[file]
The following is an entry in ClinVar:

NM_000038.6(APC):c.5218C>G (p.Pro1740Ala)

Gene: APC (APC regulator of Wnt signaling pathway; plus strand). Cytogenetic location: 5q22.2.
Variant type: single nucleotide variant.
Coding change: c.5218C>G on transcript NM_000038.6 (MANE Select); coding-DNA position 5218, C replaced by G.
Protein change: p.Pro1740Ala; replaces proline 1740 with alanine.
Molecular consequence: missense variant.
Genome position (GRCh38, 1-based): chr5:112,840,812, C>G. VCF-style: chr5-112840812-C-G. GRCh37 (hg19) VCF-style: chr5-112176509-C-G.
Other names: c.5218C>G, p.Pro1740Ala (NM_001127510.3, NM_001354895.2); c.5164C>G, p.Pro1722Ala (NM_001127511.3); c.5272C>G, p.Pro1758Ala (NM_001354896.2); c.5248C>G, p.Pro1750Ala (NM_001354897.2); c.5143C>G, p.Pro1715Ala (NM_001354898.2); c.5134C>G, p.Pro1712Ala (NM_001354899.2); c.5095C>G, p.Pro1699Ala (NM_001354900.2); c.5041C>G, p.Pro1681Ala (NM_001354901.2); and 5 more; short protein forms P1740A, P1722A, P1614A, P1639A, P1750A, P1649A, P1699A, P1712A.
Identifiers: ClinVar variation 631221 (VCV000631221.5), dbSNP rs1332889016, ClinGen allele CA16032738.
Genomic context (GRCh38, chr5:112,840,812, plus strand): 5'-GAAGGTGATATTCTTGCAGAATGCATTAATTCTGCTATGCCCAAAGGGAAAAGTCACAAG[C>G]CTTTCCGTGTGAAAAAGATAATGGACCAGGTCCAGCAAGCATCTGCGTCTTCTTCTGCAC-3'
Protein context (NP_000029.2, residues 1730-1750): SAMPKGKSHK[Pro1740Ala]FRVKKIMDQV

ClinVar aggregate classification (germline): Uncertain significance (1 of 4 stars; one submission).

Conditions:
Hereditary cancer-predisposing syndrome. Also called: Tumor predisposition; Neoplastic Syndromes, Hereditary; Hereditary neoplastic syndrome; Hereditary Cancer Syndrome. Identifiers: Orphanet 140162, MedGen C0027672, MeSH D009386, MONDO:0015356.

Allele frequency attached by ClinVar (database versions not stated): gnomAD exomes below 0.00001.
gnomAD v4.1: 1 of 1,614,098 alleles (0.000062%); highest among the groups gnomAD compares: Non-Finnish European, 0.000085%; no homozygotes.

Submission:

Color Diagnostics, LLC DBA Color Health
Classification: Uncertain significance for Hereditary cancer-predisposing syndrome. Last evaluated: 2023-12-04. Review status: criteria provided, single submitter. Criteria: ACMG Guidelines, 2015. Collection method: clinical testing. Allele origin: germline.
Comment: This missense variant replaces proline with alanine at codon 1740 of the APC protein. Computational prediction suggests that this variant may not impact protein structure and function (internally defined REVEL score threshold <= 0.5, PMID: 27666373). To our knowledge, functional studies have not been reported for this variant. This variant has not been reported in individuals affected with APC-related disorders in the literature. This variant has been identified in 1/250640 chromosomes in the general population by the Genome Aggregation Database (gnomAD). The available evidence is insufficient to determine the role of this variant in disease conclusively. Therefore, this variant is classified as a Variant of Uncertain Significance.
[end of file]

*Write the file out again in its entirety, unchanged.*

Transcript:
The following is an entry in ClinVar:

NM_000038.6(APC):c.5218C>G (p.Pro1740Ala)

Gene: APC (APC regulator of Wnt signaling pathway; plus strand). Cytogenetic location: 5q22.2.
Variant type: single nucleotide variant.
Coding change: c.5218C>G on transcript NM_000038.6 (MANE Select); coding-DNA position 5218, C replaced by G.
Protein change: p.Pro1740Ala; replaces proline 1740 with alanine.
Molecular consequence: missense variant.
Genome position (GRCh38, 1-based): chr5:112,840,812, C>G. VCF-style: chr5-112840812-C-G. GRCh37 (hg19) VCF-style: chr5-112176509-C-G.
Other names: c.5218C>G, p.Pro1740Ala (NM_001127510.3, NM_001354895.2); c.5164C>G, p.Pro1722Ala (NM_001127511.3); c.5272C>G, p.Pro1758Ala (NM_001354896.2); c.5248C>G, p.Pro1750Ala (NM_001354897.2); c.5143C>G, p.Pro1715Ala (NM_001354898.2); c.5134C>G, p.Pro1712Ala (NM_001354899.2); c.5095C>G, p.Pro1699Ala (NM_001354900.2); c.5041C>G, p.Pro1681Ala (NM_001354901.2); and 5 more; short protein forms P1740A, P1722A, P1614A, P1639A, P1750A, P1649A, P1699A, P1712A.
Identifiers: ClinVar variation 631221 (VCV000631221.5), dbSNP rs1332889016, ClinGen allele CA16032738.
Genomic context (GRCh38, chr5:112,840,812, plus strand): 5'-GAAGGTGATATTCTTGCAGAATGCATTAATTCTGCTATGCCCAAAGGGAAAAGTCACAAG[C>G]CTTTCCGTGTGAAAAAGATAATGGACCAGGTCCAGCAAGCATCTGCGTCTTCTTCTGCAC-3'
Protein context (NP_000029.2, residues 1730-1750): SAMPKGKSHK[Pro1740Ala]FRVKKIMDQV

ClinVar aggregate classification (germline): Uncertain significance (1 of 4 stars; one submission).

Conditions:
Hereditary cancer-predisposing syndrome. Also called: Tumor predisposition; Neoplastic Syndromes, Hereditary; Hereditary neoplastic syndrome; Hereditary Cancer Syndrome. Identifiers: Orphanet 140162, MedGen C0027672, MeSH D009386, MONDO:0015356.

Allele frequency attached by ClinVar (database versions not stated): gnomAD exomes below 0.00001.
gnomAD v4.1: 1 of 1,614,098 alleles (0.000062%); highest among the groups gnomAD compares: Non-Finnish European, 0.000085%; no homozygotes.

Submission:

Color Diagnostics, LLC DBA Color Health
Classification: Uncertain significance for Hereditary cancer-predisposing syndrome. Last evaluated: 2023-12-04. Review status: criteria provided, single submitter. Criteria: ACMG Guidelines, 2015. Collection method: clinical testing. Allele origin: germline.
Comment: This missense variant replaces proline with alanine at codon 1740 of the APC protein. Computational prediction suggests that this variant may not impact protein structure and function (internally defined REVEL score threshold <= 0.5, PMID: 27666373). To our knowledge, functional studies have not been reported for this variant. This variant has not been reported in individuals affected with APC-related disorders in the literature. This variant has been identified in 1/250640 chromosomes in the general population by the Genome Aggregation Database (gnomAD). The available evidence is insufficient to determine the role of this variant in disease conclusively. Therefore, this variant is classified as a Variant of Uncertain Significance.